Pubdate: Mon, 26 Jan 2015
Source: Daily Reveille (Louisiana State U, LA Edu)
Copyright: 2015 Daily Reveille
Author: James Richards
Note: James Richards is a 20-year-old mass communication sophomore 
from New Orleans.

Truth or Dare?

Last Thursday, Hank Green was one of three Youtube celebrities tasked 
with making President Obama seem accessible to millennials. Green 
asked Obama about marijuana legalization in Colorado and Washington 
during an interview in the White House.

After assuring Colorado and Washington marijuana residents the feds 
won't go kamikaze on their crop, Obama called U.S. drug policy 
"counterproductive," suggesting a public health approach to drug use.

It was the first time in awhile I'd heard him talk about the issue. 
Despite, speaking to new people, however, the stance is nothing 
revolutionary from Obama . The President ran on this approach in 
2008, when he promised to steer the Department of Justice away from 
raiding medical marijuana patients.

The problem is his rhetoric doesn't line up with reality. The Obama 
administration blazed a warpath against legal pot, with about 270 
medical marijuana raids throughout his presidency. The administration 
spent $100 million dollars more than under both terms of George Bush.

The smoke has been extinguished though, thanks to an amendment in the 
recently signed omnibus spending bill. The amendment prevents the 
Department of Justice from using funds for raids on marijuana 
businesses in states where it's legal.

If Obama wants to treat drugs as a public health issue, instead of 
just talking like he will, then he needs to stop bothering with the 
Department of Justice and refocus his attention on the Department of Education.

The state of drug education in the United States is miserable. The 
biggest and most recognizable of the government's attempts is the 
Drug Abuse Resistance Education program, or D.A.R.E..

You might remember D.A.R.E. as the time a cop came to your school and 
told you and your fifth grade classmates how to make crystal meth.

My only D.A.R.E. experience is when some guy doing lines of something 
at Voodoo Fest wearing a shirt emblazoned with the logo, blocked what 
would normally have been a wonderful view of Pearl Jam.

Despite festival kiddies ironically wearing the t-shirts, there isn't 
much success to speak of for D.A.R.E. The program has proven 
ineffective at stopping kids from using drugs in multiple 
peer-reviewed academic studies as far back as the '90s.

Turns out "just say no" is a pretty terrible education strategy for 
preventing drug abuse. Just like the bane of abstinence-only 
education, trying to scare kids out of doing something will only 
further their interest in it.

One of the arguments made by D.A.R.E. proponents is its better than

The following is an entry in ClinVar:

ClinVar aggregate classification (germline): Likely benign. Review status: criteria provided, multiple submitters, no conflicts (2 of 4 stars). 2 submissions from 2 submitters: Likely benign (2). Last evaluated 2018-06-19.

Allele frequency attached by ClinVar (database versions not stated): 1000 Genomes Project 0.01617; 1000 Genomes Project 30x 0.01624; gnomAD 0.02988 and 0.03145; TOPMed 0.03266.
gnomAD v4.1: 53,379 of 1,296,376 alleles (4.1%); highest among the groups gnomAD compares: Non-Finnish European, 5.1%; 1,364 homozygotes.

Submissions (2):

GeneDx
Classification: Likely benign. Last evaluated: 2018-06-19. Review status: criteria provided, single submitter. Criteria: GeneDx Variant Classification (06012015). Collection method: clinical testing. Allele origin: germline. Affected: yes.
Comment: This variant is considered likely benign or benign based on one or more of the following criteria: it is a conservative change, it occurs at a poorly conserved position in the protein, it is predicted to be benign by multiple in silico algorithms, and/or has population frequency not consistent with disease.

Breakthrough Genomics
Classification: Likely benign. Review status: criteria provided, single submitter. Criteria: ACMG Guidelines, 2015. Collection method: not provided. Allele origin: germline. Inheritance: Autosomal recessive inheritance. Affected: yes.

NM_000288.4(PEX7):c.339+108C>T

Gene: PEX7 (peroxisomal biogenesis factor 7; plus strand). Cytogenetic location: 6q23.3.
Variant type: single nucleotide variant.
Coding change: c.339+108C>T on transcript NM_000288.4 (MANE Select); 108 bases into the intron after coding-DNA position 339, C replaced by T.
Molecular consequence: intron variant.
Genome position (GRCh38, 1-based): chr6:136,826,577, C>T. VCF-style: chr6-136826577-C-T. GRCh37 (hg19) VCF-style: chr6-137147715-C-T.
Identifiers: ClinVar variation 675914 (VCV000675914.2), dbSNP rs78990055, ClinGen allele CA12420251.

nothing. This falls flat in the face of facts.

A six-year study from researchers at the University of Illinois at 
Chicago found student-reported drug use as higher in D.A.R.E. schools 
than in schools with no comparable drug education.

It's an undeniable fact kids want to and will experiment with drugs, 
just like with sex. If drug education is designed around that simple 
fact, it'll be much closer to the reality of drug use than what is 
currently taught in school.

Harm reduction strategies do just that. The Drug Policy Alliance 
defines harm reduction as "a public health philosophy and 
intervention that seeks to reduce the harms associated with drug use 
and ineffective drug policies."

Harm reduction is already incorporated into government policies in 
other parts of the world. Needle exchange programs allow intravenous 
drug users to swap their dirty, disease-ridden needles for clean ones.

The US is the only country in the world to ban the use of government 
money for NEPs, despite seven federally-funded studies finding they 
reduced rates of HIV while not encouraging more drug use.

Because of these and other programs, the Netherlands has virtually 
eliminated heroin use among young people, with more than nine out of 
10 heroin users over the age of 40.

If you aren't convinced about needle exchange programs, another 
prominent example of harm-reduction in action is pill testing at 
music festivals, a place where intoxicated colleges students are 
almost as plentiful as music.

There, unethical dealers peddle synthetic cathinones, known commonly 
as "bath salts," under the guise of popular club drugs like MDMA and 
cocaine. Groups like DanceSafe and Bunk Police offer testing kits to 
help concert-goers identify what the hell they're putting in their body.

Serious discussions require serious solutions, so if the President 
wants to do anything about the lies he's advanced throughout his 
presidency, then education is the first place to start.
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MAP posted-by: Jay Bergstrom